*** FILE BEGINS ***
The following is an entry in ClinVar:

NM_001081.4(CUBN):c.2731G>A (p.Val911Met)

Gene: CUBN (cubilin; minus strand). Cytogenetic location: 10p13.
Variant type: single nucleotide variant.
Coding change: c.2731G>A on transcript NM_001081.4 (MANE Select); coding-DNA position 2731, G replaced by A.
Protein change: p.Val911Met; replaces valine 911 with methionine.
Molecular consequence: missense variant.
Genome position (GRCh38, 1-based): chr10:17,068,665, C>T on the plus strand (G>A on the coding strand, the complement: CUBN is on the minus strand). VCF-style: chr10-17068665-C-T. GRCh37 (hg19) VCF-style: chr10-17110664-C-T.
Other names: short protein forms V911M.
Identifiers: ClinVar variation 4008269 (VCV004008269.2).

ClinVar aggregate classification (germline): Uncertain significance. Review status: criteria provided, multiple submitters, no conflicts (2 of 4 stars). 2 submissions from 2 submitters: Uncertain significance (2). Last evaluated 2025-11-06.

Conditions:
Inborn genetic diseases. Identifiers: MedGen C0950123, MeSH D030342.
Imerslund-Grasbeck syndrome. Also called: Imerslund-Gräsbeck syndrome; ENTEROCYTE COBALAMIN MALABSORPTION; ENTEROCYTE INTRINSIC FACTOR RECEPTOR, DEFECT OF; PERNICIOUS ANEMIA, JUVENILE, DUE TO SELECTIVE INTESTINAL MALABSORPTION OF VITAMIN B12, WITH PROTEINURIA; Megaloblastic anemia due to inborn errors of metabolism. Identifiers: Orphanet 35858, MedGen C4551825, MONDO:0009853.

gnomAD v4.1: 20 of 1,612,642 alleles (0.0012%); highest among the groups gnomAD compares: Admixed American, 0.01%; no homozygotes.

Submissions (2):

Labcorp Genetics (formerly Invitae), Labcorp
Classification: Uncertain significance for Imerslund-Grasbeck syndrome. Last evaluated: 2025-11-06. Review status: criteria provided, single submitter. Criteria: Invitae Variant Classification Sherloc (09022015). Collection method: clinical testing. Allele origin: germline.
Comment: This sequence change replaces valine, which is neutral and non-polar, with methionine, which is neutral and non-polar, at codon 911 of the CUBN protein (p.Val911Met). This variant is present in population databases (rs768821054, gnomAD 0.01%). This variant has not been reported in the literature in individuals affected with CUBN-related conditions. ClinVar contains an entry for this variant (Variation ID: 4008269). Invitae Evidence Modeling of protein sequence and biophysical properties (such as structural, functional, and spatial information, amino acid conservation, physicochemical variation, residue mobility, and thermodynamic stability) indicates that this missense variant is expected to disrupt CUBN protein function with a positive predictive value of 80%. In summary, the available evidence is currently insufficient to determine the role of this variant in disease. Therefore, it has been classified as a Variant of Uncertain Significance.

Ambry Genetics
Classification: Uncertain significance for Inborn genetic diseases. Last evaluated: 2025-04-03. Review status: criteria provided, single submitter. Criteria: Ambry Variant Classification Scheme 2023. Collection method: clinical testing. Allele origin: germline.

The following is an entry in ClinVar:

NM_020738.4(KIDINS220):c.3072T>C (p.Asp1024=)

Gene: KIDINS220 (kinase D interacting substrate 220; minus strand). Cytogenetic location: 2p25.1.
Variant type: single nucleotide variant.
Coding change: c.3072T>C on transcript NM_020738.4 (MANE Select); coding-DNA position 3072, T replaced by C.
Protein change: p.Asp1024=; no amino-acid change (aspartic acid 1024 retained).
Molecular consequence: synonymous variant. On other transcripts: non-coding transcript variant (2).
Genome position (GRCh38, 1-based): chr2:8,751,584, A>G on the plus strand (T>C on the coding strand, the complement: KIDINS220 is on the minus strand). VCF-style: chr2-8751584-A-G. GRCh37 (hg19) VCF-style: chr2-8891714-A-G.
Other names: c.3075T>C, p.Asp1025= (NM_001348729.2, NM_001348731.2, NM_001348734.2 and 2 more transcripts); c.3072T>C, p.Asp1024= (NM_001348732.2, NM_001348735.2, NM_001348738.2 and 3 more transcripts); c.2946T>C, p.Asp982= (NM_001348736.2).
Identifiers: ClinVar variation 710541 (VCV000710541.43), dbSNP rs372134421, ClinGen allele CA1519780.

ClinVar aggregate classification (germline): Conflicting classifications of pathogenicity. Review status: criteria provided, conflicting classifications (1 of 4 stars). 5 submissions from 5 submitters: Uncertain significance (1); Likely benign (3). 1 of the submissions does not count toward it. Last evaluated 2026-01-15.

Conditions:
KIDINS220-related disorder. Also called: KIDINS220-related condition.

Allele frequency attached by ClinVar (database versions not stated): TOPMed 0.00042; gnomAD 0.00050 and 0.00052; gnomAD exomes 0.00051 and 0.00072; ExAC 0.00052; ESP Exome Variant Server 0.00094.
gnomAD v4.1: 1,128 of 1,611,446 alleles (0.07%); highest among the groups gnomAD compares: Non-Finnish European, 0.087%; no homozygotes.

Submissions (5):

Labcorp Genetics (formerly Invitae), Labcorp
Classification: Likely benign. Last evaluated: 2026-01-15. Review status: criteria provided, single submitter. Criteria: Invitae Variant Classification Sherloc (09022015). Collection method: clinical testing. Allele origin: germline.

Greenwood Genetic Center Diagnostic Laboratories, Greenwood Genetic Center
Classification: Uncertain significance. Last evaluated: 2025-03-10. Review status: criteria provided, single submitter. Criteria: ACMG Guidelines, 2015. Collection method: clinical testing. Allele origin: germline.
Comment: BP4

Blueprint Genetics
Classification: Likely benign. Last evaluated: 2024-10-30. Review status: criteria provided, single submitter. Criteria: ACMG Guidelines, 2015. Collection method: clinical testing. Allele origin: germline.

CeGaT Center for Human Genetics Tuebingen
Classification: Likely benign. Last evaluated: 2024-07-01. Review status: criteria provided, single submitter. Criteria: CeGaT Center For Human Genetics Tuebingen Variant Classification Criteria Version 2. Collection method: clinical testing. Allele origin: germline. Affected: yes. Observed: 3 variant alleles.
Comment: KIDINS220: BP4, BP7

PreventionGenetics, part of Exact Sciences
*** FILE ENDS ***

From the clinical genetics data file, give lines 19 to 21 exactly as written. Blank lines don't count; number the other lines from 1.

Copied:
Comment: This sequence change replaces valine, which is neutral and non-polar, with methionine, which is neutral and non-polar, at codon 911 of the CUBN protein (p.Val911Met). This variant is present in population databases (rs768821054, gnomAD 0.01%). This variant has not been reported in the literature in individuals affected with CUBN-related conditions. ClinVar contains an entry for this variant (Variation ID: 4008269). Invitae Evidence Modeling of protein sequence and biophysical properties (such as structural, functional, and spatial information, amino acid conservation, physicochemical variation, residue mobility, and thermodynamic stability) indicates that this missense variant is expected to disrupt CUBN protein function with a positive predictive value of 80%. In summary, the available evidence is currently insufficient to determine the role of this variant in disease. Therefore, it has been classified as a Variant of Uncertain Significance.

Ambry Genetics
Classification: Uncertain significance for Inborn genetic diseases. Last evaluated: 2025-04-03. Review status: criteria provided, single submitter. Criteria: Ambry Variant Classification Scheme 2023. Collection method: clinical testing. Allele origin: germline.